Here are five unforgettable day trips you can do from Edinburgh without a car

For everyone who thinks going to Portobello is a day trip x

Edinburgh, with its Royal Mile, closes, rolling hills and castle, what more could you ask for? The answer is a lot, a lot more. As undeniably gorgeous Edinburgh is, there’s more to Scotland than the capital, but without a car, it can be difficult to make these core memory trips happen. The vast amounts of trains, buses, trams and more coming in and out of Edinburgh can get you from here to the other side of Scotland within the hour, so why not have a fun day out exploring the rest of this gorgeous country?


Train | Edinburgh Waverley to Stirling | 40 mins

Just a quick train ride away, Stirling offers an even more dramatic slice of Scottish history. Stirling Castle, perched on a volcanic rock (this feels like a running theme), has been a focal point during major events throughout Scotland very long history. It’s almost like a smaller, quieter, more scenic Edinburgh.

Could happily die here

The city not only offers the the cobblestones and castles Edinburgh does, but a surplus amount of hills worth hiking, and forests worth exploring – and the Wallace Monument is a must.

St Andrews

Train | Edinburgh Waverley to Leuchars Station | 50 mins + 10-minute bus ride to St Andrews

St Andrews is more than just the home of the United States’ very own Scottish colony – looking at you, St Andrews students – it’s a historic gem with cobbled streets, a stunning university (Scotland’s oldest), and the ruins of a cathedral that lend an eerie yet beautiful air to the town.

This is gorgeous, come on

You can walk along the same streets as Prince William did during his university days, soak up the atmosphere in quaint cafes, or visit the famous Old Course (pretty sure Donald Trump golfed here). And don’t miss Portobello’s stunning sister, West Sands Beach, which offers a long stretch of sand and stunning views, especially at sunset.


Train | Edinburgh Waverley to Glasgow Queen Street | 50 mins

Scotland’s largest city, Glasgow, is a must-visit for its vibrant cultural scene. The city is a haven for shopaholics, foodies, and art enthusiasts alike. You can explore the impressive Kelvingrove Art Gallery and Museum, the modern Riverside Museum of Transport, or delve into Glasgow’s famous nightlife if you’d like to switch this day trip into a night trip.

Like Edinburgh but cooler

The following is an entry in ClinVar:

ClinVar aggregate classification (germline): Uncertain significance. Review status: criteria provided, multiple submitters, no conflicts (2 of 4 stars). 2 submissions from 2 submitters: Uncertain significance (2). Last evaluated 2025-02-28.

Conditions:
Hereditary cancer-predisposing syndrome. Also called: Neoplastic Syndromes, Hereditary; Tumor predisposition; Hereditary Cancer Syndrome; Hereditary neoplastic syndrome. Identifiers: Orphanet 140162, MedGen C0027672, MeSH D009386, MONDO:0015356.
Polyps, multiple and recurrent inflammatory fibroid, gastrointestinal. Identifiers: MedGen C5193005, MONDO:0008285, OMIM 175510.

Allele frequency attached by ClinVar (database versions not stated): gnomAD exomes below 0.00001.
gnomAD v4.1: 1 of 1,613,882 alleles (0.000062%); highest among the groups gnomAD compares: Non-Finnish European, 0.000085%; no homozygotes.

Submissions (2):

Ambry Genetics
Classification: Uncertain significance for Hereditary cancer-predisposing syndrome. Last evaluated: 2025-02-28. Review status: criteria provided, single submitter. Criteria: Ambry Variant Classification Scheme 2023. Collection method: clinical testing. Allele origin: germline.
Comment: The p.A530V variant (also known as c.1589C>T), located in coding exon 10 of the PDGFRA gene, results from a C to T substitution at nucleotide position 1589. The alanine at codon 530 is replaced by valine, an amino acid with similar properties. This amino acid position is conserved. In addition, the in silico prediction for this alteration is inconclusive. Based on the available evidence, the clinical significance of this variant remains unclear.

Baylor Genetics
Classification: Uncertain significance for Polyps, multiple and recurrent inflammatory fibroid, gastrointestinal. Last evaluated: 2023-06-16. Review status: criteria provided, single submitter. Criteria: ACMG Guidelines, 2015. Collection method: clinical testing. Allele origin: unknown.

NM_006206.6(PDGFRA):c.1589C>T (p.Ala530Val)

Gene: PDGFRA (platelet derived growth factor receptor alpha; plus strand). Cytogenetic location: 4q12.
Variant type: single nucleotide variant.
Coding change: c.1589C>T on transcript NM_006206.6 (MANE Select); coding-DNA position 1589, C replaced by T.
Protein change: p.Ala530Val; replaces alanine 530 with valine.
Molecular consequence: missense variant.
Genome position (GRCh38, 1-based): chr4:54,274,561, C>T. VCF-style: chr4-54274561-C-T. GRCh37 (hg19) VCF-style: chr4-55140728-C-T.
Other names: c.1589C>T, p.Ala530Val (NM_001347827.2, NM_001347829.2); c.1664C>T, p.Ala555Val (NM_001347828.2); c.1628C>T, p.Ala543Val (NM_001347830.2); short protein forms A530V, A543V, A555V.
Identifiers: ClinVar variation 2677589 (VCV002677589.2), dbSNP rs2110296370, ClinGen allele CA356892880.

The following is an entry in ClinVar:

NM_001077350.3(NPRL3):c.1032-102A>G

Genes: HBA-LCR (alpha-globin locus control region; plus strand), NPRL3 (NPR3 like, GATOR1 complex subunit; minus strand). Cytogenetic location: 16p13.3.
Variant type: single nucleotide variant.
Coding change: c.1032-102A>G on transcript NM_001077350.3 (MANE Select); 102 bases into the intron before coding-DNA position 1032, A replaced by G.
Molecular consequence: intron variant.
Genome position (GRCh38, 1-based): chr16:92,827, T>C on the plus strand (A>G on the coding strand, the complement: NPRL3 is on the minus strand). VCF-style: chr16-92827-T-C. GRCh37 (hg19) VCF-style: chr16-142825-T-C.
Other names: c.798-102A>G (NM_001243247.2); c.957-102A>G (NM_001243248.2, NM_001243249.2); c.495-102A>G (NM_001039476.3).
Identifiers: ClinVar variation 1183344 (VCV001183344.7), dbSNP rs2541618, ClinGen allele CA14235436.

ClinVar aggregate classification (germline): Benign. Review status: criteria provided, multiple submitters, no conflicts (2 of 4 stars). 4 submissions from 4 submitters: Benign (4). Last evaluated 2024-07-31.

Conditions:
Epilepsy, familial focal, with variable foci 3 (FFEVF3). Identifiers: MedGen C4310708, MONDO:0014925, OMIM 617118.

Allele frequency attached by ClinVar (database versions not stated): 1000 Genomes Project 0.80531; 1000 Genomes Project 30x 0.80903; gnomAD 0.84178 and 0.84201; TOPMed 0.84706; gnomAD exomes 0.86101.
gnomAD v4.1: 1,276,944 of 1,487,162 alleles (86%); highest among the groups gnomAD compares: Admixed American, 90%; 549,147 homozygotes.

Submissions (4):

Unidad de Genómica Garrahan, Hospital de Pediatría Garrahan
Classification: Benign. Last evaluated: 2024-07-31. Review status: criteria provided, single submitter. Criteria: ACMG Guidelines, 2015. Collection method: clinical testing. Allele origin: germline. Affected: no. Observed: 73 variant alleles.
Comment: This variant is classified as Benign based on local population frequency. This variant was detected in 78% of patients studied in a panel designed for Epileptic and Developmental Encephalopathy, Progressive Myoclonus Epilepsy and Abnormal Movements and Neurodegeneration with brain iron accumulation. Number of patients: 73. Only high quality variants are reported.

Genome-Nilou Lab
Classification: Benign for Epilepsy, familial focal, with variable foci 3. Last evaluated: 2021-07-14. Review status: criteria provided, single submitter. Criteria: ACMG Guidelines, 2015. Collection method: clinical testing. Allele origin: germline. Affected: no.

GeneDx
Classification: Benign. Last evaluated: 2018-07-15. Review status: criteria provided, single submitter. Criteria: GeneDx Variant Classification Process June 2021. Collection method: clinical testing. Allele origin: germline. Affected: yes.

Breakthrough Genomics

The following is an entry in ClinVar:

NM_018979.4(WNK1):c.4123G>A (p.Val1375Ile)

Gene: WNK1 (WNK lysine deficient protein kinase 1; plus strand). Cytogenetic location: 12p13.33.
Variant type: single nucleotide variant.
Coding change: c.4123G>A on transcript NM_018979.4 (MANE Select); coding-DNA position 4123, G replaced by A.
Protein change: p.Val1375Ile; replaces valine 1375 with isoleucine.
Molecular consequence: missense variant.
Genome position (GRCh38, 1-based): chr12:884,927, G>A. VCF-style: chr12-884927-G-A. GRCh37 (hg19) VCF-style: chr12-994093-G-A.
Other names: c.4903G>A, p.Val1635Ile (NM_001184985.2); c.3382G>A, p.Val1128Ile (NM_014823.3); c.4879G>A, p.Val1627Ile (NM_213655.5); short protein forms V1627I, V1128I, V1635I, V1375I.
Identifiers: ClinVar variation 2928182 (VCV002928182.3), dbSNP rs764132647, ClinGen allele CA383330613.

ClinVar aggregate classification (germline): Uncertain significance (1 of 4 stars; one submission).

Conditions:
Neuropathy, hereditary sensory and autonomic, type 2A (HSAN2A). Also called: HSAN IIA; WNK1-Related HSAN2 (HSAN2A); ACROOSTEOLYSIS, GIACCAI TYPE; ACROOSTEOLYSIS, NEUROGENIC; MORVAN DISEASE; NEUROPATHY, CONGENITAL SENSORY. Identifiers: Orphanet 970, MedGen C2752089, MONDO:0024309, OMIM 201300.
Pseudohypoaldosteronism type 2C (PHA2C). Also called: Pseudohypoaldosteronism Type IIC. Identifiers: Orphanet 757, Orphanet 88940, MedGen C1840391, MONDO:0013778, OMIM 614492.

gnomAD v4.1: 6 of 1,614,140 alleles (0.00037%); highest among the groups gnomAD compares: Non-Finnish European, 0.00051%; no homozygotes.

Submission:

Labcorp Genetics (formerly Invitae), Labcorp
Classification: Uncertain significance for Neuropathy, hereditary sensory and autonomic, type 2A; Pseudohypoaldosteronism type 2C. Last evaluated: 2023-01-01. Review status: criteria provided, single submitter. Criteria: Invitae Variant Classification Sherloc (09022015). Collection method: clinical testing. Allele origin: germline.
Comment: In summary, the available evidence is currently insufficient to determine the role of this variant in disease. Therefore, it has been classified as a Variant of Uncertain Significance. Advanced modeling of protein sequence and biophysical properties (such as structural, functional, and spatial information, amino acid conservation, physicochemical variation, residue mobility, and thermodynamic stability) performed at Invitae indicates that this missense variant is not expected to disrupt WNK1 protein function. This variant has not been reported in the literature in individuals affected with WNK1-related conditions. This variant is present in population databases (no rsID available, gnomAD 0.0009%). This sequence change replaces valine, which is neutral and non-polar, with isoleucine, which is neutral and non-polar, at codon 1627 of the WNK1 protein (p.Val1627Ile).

You can’t miss the West End of Glasgow, this is by far the coolest part of Glasgow, home to Glasgow University, middle class mothers and some of the best bars and restaurants in the city, as well as the beautiful Botanic Gardens – it’s a must see.


Train | Edinburgh Waverley to Pitlochry | 1 hr 40 mins

A bit further afield, Pitlochry is nestled in the heart of Scotland and offers a picturesque escape with a Victorian charm. It’s a gateway to the Scottish Highlands and famous for its salmon ladder, where you can watch fish leap upstream – since when is that a thing?

Via Unsplash

There’s also the Enchanted Forest, an annual light show that transforms the nearby Faskally Wood into a magical experience every autumn, or if you’d rather just drink, don’t miss the chance to visit one of the many local distilleries.

North Berwick

Train | Edinburgh Waverley to North Berwick | 30 mins

If you’re after a seaside escape, North Berwick is a charming coastal town just a short train ride away. Enjoy the fresh sea air, stroll along the beaches, and take in the views of the Bass Rock, a haven for seabirds including the world’s largest colony of Northern gannets.

The Scottish Seabird Centre here offers boat trips around the rock and an interactive experience focused on wildlife conservation.

Whether you’re looking for history, culture, shopping, or just stunning scenery, Scotland’s excellent public transport links mean you can explore all these places from Edinburgh without needing a car. Just hop on a train and start your next adventure. Remember to check the latest travel advice and train schedules ahead of your journey, as times can change seasonally.

Related articles recommended by this writer: